Learn to correctly say these three similar-sounding words.
Hi everyone, and welcome back to Seattle Learning Academy's American English Pronunciation Podcast. My name is Mandy, and this is our 39th episode. There are only two more podcasts until our first video podcast. I'm getting really excited. Don't worry if you don't have an MP3 player that doesn't show video, I'll also upload each show as audio, so you can listen the same as always, if you want to.
I want to thank ollie22 from the forums, for suggesting that I continue to do shows about similar sounding words. You're right, even simple words can cause trouble for pronunciation.
So, for today, I've chosen three very similar words: quit, quite, and quiet. The first thing I want to note is that the letter u, when it is part of the "qu" spelling, is not treated as a vowel for pronunciation purposes. Q + U is treated as the k sound plus w sound.
Let's look first at quit q-u-i-t, and quite q-u-i-t-e. The only difference in spelling is the addition of the e at the end of quite. It is that e, that silent e, that causes quite to be said with a long i. Remember, the long i sounds like (long i). Quite. On the forums, ShortHair started a thread about long and short vowel spellings. If you're not sure what I mean about the silent e, go to the forums and check out that post.
In the word quit, q-u-i-t, because the letter i is acting like a single vowel (if we consider the u to be part of the q-u sound) is going to sound like a short i. Remember, short i sounds like (short i) Listen for that sound in quit. Quit.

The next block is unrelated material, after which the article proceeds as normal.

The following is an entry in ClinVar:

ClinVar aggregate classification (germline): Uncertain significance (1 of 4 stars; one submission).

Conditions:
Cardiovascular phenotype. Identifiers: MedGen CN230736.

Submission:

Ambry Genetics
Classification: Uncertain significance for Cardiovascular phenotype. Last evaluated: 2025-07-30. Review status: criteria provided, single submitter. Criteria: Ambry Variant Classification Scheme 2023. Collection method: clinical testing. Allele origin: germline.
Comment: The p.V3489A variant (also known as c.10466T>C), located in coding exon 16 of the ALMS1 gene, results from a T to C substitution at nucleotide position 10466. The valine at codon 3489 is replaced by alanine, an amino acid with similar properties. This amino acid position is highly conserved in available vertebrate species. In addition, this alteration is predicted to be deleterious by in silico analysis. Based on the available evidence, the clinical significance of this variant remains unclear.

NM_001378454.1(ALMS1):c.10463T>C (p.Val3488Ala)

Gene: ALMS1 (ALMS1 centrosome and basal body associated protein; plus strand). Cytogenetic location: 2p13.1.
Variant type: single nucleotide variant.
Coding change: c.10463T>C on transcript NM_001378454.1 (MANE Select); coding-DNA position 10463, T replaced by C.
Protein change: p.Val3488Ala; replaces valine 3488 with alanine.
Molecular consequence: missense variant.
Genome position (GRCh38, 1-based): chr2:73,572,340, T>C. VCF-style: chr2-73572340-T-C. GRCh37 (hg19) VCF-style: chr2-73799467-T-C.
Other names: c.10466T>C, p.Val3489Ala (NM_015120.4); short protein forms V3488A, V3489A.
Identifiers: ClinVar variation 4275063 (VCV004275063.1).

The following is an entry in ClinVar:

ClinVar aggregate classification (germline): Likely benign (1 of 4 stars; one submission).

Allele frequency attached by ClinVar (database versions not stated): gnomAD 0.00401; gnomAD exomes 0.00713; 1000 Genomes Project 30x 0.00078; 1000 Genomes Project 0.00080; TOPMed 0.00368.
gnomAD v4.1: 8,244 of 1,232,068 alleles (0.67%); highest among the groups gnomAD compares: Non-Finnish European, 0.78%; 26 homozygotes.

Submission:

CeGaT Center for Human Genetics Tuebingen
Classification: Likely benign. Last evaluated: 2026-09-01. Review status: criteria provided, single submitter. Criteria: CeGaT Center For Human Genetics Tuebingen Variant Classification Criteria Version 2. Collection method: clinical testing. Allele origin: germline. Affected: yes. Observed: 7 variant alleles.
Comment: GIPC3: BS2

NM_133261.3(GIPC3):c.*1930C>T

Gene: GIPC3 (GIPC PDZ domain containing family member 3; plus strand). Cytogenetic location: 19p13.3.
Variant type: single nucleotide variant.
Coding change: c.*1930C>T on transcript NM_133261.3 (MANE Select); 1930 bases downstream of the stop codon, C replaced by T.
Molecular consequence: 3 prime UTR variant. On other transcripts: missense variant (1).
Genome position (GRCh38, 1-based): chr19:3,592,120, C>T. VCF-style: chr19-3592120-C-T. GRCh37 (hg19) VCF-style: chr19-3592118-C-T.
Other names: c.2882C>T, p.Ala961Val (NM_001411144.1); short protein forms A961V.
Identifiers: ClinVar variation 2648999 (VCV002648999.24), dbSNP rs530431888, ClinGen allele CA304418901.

So, the difference between quite and quit is a long i (long i) and a short i (short i).
Quiet q-u-i-e-t, unfortunately, does not follow any nice pronunciation rules. There are two things to remember with this word. First, and most importantly, quiet is a 2-syllable word, stressed on the first syllable. QUI-et. Secondly, the word quiet is pronounced with two vowel sounds next to each other. I hope you remember from last week that we need to add a y sound or a w sound between the vowel sounds to make each sound nice and clear.
Quiet gets a tiny y sound added. Listen closely. Qui(y)et. I wish dictionaries showed this additional sound, but most dictionaries don't get to that level of detail. Native speakers do it without knowing it, and therefore seldom teach non-native speakers this trick to clear adjacent vowels. That second syllable of quiet is a schwa, so it doesn't get much sound, but it is there.
Since quiet and quite both have a long i, if you aren't careful with adding the schwa sound to quiet, quiet and quite sound very much the same.
I'm going to say all three words, then I'm going to say them again so you can repeat after me.
quit, quite, quiet
Now, repeat each word after me:
There you go. That's today's short little show; I hope you enjoyed it.
Don't forget, January 1, 2009 will be the first video podcast! And check out the forums for some interesting discussions going on there. Don't be shy about your grammar or level of English; post any questions you might have, as well.
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Thanks for listening!